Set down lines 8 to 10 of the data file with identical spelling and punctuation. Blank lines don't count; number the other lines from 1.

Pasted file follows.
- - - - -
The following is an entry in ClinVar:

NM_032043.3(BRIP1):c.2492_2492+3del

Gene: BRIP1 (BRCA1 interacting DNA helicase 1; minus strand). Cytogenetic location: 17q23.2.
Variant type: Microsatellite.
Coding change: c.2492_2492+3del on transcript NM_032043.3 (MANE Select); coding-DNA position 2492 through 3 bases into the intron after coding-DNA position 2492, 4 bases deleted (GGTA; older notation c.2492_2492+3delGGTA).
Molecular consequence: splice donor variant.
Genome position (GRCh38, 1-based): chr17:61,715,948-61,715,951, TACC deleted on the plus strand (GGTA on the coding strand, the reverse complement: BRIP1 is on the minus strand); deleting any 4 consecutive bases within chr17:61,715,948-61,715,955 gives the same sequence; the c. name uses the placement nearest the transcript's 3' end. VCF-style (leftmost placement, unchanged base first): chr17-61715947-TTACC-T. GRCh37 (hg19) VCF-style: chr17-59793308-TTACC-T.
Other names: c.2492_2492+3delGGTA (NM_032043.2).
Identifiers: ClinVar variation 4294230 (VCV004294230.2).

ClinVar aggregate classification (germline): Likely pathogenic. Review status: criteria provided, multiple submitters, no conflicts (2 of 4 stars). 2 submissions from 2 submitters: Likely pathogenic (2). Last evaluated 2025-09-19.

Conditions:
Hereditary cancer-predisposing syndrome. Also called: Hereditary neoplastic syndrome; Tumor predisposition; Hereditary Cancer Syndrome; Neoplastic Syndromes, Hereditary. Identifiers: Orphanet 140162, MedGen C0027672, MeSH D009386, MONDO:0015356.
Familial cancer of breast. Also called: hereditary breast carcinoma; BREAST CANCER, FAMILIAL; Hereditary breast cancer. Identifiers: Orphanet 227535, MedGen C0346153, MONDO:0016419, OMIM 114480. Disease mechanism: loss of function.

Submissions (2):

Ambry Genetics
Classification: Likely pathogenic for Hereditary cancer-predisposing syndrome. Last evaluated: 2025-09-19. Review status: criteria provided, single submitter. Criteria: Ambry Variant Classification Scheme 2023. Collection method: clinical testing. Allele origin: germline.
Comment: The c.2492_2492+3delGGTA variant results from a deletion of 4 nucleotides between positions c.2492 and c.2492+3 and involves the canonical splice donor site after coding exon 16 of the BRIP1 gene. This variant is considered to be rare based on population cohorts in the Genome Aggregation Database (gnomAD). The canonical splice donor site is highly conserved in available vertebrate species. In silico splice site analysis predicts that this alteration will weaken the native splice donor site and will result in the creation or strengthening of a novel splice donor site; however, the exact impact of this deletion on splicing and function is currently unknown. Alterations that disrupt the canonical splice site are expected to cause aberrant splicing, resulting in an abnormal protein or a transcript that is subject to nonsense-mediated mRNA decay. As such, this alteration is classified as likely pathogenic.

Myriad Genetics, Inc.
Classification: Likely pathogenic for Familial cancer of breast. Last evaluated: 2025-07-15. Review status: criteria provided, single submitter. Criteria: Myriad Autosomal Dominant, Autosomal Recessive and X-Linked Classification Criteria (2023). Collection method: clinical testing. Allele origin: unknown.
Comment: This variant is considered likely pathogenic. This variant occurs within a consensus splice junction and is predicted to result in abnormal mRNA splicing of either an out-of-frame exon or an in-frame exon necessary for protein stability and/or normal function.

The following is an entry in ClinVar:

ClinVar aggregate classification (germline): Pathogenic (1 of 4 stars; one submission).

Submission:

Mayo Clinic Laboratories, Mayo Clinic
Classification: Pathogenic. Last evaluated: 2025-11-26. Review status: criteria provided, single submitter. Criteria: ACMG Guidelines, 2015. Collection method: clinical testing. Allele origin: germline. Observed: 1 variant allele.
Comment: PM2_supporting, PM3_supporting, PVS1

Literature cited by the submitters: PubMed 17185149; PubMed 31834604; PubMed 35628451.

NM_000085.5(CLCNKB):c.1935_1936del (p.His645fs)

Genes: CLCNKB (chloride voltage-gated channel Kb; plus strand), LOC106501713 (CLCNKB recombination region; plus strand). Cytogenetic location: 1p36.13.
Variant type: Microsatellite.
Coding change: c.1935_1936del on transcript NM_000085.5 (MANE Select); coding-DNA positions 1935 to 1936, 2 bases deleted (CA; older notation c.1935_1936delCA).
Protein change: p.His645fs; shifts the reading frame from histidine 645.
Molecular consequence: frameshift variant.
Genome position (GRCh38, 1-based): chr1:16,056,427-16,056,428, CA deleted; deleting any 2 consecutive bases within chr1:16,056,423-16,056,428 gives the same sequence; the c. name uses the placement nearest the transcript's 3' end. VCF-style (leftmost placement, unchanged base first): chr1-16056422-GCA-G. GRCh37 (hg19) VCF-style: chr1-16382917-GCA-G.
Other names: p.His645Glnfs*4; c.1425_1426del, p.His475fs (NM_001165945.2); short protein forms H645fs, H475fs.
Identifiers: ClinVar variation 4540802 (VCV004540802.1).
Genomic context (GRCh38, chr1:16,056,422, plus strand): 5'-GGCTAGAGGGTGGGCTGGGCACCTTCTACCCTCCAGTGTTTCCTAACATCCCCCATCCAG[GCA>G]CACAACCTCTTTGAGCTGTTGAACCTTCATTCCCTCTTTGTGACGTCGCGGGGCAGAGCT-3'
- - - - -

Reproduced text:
Other names: c.2492_2492+3delGGTA (NM_032043.2).
Identifiers: ClinVar variation 4294230 (VCV004294230.2).

ClinVar aggregate classification (germline): Likely pathogenic. Review status: criteria provided, multiple submitters, no conflicts (2 of 4 stars). 2 submissions from 2 submitters: Likely pathogenic (2). Last evaluated 2025-09-19.